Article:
International Monetary Fund

Review of the Policy Support Instrument

Concept Note

The Policy Support Instrument (PSI), introduced in October 2005, enables the IMF to support low-income countries that may not need-or want-Fund financial assistance. The PSI helps countries design effective economic programs that, once approved by the IMF's Executive Board, signal to donors, multilateral development banks, and markets the IMF's endorsement of a member's policies.

The PSI was launched in late 2005, and the IMF's Executive Board called for a review of the PSI after three years. The policy papers, in particular Policy Support and Signaling in Low-Income Countries, June 2005, and the Executive Board assessment, October 2005, set out a variety of motivating factors for the PSI, and operational goals; these will guide the review. Data on macroeconomic outcomes vis-à-vis other countries and prior experience for PSI countries, information about PSI program design, and the views of low-income country (LIC) members and donors about the PSI will all inform the review.

Rationale for the PSI: The PSI was "created to address the needs of low-income members that may not need, or want, Fund financial support, but still want the Fund to support, monitor, and endorse their policies ... the PSI will offer a sound approach for helping countries design effective economic programs and provide signals to donors, the multilateral development banks, and markets."

Goals of the Review are to assess whether: (1) the PSI is meeting stated objectives; (2) the rationale and objectives remain appropriate; (3) the PSI can be made more effective.

General questions to be addressed:

• To what extent has the PSI met it design objectives and expectations?

• Has the PSI served low-income members well in strengthening and maintaining their macroeconomic stability and growth?

• Is the mature stabilizers group for which the PSI is intended too narrow or broad?

• What factors, if any, have inhibited members from making greater use of the PSI?

• What are the benefits or drawbacks of PSI-supported program design (e.g., rigid timing of reviews, ownership, harmonization)? Is the PSI distinguishable from other forms of Fund engagement?

• Have assessment criteria and program benchmarks been appropriate?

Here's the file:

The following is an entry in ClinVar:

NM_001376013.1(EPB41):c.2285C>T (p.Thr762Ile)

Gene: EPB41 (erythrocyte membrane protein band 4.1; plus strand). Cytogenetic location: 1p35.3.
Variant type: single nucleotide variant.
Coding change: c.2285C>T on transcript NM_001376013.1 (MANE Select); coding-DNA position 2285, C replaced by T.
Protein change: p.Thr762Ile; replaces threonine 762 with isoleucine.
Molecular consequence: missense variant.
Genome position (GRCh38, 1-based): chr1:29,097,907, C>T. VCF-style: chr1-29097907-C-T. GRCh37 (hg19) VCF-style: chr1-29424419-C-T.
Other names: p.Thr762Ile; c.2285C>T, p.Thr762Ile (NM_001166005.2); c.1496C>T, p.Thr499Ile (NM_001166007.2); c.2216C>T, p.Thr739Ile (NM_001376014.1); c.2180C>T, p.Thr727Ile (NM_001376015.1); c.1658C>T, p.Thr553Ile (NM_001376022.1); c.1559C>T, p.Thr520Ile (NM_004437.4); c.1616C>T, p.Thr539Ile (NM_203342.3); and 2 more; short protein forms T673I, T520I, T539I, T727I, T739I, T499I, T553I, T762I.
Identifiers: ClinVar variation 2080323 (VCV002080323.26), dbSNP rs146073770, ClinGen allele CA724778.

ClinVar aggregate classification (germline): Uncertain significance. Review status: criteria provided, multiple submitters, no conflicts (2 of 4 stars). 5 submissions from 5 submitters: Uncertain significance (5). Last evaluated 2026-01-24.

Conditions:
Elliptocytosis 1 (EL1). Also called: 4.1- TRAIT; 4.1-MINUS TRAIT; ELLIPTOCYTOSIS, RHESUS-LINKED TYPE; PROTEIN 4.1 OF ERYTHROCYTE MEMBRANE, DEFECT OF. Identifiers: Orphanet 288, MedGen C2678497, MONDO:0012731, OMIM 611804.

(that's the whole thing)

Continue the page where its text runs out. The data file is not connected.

• To what extent does the PSI meet the needs of LIC, donor, and creditor members?

• Does the experience with the PSI thus far suggest any avenues for improvement?

Proposed approach to the review: The activity under the PSI in its first three years provides a base to address these questions. Seven PSIs with six countries have been approved, providing a base of experience to assess the operation of the PSI in practice, and its usefulness relative to lending arrangements and other forms of Fund engagement with members. The assessment will take a two-pronged approach:

I. Desk-based analysis (e.g., analysis of staff reports and other documents, quantitative analysis, comparisons of macroeconomic data):

• The primary focus will be on the PSI users' experience before (including under other Fund-supported programs) and during their PSIs. Data on macroeconomic outcomes (including vis-à-vis prior experience), information about PSI program design, deviation from targets, and other Fund staff documentation can all inform a preliminary assessment of the instrument.

• For purposes of comparison, we will assess the experience of PSI users relative to contemporaneous mature-stabilizer LICs with and without PRGF arrangements (comparing macro performance, including private capital inflows and aid and, as relevant, deviation from targets and program design).

II. Views from countries that had used or considered the PSI, and from other stakeholders

PSI-using members, other LICs, donors, creditors, civil society organizations (CSO) audiences and private investors will be consulted on the scope of the review (issues covered, data collection, and options for change) and/or for informational input. Some of the expectations and goals of the PSI are defined in terms of meeting the needs of LIC, donor, and creditor members. Such goals are subjective judgments of these members in many cases, and can most credibly be addressed directly by them, even where quantitative evidence might also be brought to bear.

Several approaches to outreach are planned:

• In-country seminars will be chaired by PSI-country Resident Representatives, including officials, donor representatives, local CSOs, and the private sector.

• Outreach will be conducted with think tanks and CSOs.

• Questionnaires will be sent to (i) LIC country authorities, (ii) official donors and creditors, and (possibly) (iii) private sector investors.

Timing: The review is expected to be discussed by the Executive Board in the first quarter of 2009.